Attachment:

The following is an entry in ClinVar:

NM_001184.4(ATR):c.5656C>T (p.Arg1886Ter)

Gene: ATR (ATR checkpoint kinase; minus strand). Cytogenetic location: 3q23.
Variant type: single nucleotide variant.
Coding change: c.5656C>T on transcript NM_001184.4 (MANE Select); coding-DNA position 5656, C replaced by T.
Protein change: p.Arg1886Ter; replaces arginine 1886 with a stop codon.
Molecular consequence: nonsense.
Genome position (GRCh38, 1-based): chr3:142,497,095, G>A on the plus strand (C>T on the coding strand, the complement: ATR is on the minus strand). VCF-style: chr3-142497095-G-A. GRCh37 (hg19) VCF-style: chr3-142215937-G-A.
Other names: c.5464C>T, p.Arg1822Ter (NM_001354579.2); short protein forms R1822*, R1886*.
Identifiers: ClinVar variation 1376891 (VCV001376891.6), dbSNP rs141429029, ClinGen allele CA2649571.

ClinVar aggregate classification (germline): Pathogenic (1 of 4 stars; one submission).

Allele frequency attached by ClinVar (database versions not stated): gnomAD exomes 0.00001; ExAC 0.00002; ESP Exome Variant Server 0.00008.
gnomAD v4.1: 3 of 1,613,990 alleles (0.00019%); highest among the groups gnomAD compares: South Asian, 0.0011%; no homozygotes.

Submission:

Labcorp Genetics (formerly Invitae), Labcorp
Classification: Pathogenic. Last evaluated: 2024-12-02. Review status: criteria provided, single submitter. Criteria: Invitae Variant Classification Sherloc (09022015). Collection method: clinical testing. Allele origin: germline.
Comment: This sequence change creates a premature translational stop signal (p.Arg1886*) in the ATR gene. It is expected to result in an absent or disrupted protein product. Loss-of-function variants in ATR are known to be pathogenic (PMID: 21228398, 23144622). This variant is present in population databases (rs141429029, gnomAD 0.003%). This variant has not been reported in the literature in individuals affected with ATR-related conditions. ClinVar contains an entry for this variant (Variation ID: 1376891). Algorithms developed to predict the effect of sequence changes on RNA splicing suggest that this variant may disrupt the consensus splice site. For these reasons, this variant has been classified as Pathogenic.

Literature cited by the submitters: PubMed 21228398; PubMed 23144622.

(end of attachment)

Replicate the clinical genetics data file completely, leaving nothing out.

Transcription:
The following is an entry in ClinVar:

NM_001184.4(ATR):c.5656C>T (p.Arg1886Ter)

Gene: ATR (ATR checkpoint kinase; minus strand). Cytogenetic location: 3q23.
Variant type: single nucleotide variant.
Coding change: c.5656C>T on transcript NM_001184.4 (MANE Select); coding-DNA position 5656, C replaced by T.
Protein change: p.Arg1886Ter; replaces arginine 1886 with a stop codon.
Molecular consequence: nonsense.
Genome position (GRCh38, 1-based): chr3:142,497,095, G>A on the plus strand (C>T on the coding strand, the complement: ATR is on the minus strand). VCF-style: chr3-142497095-G-A. GRCh37 (hg19) VCF-style: chr3-142215937-G-A.
Other names: c.5464C>T, p.Arg1822Ter (NM_001354579.2); short protein forms R1822*, R1886*.
Identifiers: ClinVar variation 1376891 (VCV001376891.6), dbSNP rs141429029, ClinGen allele CA2649571.

ClinVar aggregate classification (germline): Pathogenic (1 of 4 stars; one submission).

Allele frequency attached by ClinVar (database versions not stated): gnomAD exomes 0.00001; ExAC 0.00002; ESP Exome Variant Server 0.00008.
gnomAD v4.1: 3 of 1,613,990 alleles (0.00019%); highest among the groups gnomAD compares: South Asian, 0.0011%; no homozygotes.

Submission:

Labcorp Genetics (formerly Invitae), Labcorp
Classification: Pathogenic. Last evaluated: 2024-12-02. Review status: criteria provided, single submitter. Criteria: Invitae Variant Classification Sherloc (09022015). Collection method: clinical testing. Allele origin: germline.
Comment: This sequence change creates a premature translational stop signal (p.Arg1886*) in the ATR gene. It is expected to result in an absent or disrupted protein product. Loss-of-function variants in ATR are known to be pathogenic (PMID: 21228398, 23144622). This variant is present in population databases (rs141429029, gnomAD 0.003%). This variant has not been reported in the literature in individuals affected with ATR-related conditions. ClinVar contains an entry for this variant (Variation ID: 1376891). Algorithms developed to predict the effect of sequence changes on RNA splicing suggest that this variant may disrupt the consensus splice site. For these reasons, this variant has been classified as Pathogenic.

Literature cited by the submitters: PubMed 21228398; PubMed 23144622.